Advanced Energy Industries Inc. (AE; Fort Collins, CO) has integrated the PM-450 controller into its “Symphony” Equipment Productivity Manager (EPM) system. Symphony collects and integrates data from multiple in-situ sensors, including pressure, temperature, residual gas as well as particle count.
As noted by AE's senior vice president of business development, Joe Monkowski, “The inherent time resolution of in-situ sensors combined with tool-context information provides critical insight into the process.”
One critical advantage of integrating in-situ sensors such as particle counters directly to the process tool's control system is that the tool can be automatically shut down if a problem is identified. As pointed out by Dean Robinette, Pacific Scientific Instruments applications engineer, “When you have an operation that's running 100 wafers at a time, that can save you a lot of money.”
According to Robinette, the implementation of in-line particle counting is still very much at the beginning stages. “We've seen some activity with 8, but it will certainly increase with 300 mm due to the cost of silicon and the increased level of automation. Eventually, fully-integrated in-situ sensors will be the norm.”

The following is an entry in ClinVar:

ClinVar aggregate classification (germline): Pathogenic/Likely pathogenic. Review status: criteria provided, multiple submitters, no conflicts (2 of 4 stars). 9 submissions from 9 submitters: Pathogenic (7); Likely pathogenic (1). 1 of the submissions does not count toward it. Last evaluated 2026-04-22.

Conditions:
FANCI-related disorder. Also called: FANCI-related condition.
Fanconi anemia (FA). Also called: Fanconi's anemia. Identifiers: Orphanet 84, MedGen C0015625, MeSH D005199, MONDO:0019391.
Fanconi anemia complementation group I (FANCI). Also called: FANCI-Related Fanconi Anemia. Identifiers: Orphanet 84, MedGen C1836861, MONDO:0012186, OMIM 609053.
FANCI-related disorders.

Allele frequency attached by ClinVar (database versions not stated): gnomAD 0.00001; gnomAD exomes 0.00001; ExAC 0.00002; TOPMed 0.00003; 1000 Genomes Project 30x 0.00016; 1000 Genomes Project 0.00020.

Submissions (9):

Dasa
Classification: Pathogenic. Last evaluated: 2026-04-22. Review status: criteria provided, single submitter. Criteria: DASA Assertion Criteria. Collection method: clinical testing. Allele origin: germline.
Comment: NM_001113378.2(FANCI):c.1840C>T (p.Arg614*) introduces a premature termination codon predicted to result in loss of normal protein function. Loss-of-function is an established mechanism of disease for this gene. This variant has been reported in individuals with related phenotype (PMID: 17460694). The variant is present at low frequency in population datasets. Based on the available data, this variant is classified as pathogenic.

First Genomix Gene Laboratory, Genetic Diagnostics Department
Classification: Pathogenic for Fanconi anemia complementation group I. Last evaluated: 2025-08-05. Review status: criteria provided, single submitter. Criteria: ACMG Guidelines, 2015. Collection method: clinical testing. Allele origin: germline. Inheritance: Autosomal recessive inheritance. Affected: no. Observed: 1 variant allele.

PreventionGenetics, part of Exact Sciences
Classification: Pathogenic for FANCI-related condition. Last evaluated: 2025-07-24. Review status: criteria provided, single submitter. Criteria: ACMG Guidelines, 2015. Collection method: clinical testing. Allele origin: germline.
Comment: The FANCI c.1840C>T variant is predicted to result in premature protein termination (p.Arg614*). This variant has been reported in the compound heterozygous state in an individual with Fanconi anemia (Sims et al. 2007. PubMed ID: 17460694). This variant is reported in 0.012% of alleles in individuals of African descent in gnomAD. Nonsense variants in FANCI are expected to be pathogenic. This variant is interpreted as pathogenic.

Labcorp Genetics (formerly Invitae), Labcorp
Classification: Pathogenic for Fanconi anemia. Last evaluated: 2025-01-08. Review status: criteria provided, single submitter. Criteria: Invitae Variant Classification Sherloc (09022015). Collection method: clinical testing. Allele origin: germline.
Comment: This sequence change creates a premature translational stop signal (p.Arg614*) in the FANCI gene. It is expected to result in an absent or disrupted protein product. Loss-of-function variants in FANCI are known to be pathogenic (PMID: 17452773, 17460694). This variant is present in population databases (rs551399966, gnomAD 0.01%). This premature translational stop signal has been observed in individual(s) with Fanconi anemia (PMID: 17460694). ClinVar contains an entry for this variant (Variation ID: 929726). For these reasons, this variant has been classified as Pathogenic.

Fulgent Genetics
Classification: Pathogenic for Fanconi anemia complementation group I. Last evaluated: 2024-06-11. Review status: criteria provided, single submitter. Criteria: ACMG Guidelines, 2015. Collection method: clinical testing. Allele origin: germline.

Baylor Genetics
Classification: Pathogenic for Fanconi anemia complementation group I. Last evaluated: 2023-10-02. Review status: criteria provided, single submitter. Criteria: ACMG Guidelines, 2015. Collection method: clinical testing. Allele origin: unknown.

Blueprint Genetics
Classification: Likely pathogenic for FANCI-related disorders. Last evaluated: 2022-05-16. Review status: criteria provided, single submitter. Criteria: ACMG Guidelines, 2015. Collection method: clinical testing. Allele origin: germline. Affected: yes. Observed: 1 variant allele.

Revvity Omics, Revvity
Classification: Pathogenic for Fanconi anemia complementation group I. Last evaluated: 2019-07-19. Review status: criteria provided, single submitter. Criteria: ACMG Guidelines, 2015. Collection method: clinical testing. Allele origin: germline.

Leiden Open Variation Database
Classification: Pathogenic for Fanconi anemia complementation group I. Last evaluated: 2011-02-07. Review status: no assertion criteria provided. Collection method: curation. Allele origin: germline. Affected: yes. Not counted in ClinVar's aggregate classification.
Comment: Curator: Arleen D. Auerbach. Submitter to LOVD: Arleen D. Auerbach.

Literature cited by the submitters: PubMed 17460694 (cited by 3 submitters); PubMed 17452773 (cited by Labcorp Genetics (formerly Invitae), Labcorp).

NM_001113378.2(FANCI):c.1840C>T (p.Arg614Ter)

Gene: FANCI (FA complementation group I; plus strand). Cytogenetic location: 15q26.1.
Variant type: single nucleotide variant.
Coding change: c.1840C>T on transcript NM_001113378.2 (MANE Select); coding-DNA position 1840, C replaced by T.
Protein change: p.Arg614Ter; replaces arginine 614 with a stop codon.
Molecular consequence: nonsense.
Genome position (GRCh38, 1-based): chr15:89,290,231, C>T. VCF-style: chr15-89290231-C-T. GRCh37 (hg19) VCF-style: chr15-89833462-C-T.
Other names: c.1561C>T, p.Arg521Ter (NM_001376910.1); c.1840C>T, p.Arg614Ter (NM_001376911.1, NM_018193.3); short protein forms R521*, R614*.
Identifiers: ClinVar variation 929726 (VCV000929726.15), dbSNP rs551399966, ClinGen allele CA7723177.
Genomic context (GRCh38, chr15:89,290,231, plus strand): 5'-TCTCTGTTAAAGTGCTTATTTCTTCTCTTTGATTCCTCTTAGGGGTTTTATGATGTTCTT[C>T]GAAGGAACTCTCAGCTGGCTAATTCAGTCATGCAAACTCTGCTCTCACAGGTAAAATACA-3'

Still, Brooks-PRI's Biasi says before in-situ particle measurement will become more prevalent, vendors will need to demonstrate the value/cost benefits of their monitoring and reporting. “Ultimately, end users will make the decision. OEMs will provide the capability but won't necessarily want to integrate it into every machine, at least not yet.”
Another significant new capability is emerging in parallel with the implementation of increased fab automation systems-the ability to remotely monitor and manage fab operations and, in fact, remotely diagnose problems on individual process lines or tools.
Developers at all levels, from sensors to tools to complete factory automation systems, are designing web-based access capabilities into their systems, offering clear benefits to both end-users and the OEM equipment suppliers that support them.